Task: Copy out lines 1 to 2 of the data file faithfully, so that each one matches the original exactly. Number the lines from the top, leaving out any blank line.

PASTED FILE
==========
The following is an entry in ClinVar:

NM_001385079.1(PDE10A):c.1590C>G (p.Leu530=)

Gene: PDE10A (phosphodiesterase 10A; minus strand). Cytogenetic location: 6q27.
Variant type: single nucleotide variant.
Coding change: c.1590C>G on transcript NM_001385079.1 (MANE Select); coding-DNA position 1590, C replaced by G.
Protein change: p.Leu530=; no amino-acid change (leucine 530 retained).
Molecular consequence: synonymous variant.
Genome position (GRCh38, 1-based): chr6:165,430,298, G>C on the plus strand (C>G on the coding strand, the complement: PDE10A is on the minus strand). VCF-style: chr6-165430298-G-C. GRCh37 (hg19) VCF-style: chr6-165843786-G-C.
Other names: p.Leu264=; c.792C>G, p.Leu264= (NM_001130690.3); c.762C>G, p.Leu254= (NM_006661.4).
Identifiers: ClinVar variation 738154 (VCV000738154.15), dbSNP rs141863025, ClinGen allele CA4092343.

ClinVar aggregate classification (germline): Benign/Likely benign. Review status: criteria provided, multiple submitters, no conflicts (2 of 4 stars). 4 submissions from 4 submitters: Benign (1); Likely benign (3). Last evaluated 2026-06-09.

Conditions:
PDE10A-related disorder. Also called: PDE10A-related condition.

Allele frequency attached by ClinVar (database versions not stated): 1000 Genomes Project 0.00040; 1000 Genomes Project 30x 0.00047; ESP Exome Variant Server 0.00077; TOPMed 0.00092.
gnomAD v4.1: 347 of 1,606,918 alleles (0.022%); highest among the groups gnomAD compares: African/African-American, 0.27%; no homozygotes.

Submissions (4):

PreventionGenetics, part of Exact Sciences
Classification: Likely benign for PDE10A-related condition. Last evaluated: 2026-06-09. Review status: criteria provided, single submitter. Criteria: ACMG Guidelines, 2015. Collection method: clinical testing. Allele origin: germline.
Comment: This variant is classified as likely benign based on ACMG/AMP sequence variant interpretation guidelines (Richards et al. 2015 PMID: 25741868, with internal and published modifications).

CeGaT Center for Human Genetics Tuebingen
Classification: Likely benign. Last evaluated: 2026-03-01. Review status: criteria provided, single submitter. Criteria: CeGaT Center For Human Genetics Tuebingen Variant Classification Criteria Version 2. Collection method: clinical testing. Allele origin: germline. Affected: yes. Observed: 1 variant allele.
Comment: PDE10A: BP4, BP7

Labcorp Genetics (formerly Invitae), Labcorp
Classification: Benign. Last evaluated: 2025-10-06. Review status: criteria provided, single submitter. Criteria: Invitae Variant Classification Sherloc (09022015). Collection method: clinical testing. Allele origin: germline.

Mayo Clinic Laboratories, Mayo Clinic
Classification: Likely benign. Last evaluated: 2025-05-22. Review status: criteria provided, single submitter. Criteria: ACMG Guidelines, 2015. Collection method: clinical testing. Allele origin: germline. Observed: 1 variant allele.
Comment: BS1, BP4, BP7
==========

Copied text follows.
The following is an entry in ClinVar:

NM_001385079.1(PDE10A):c.1590C>G (p.Leu530=)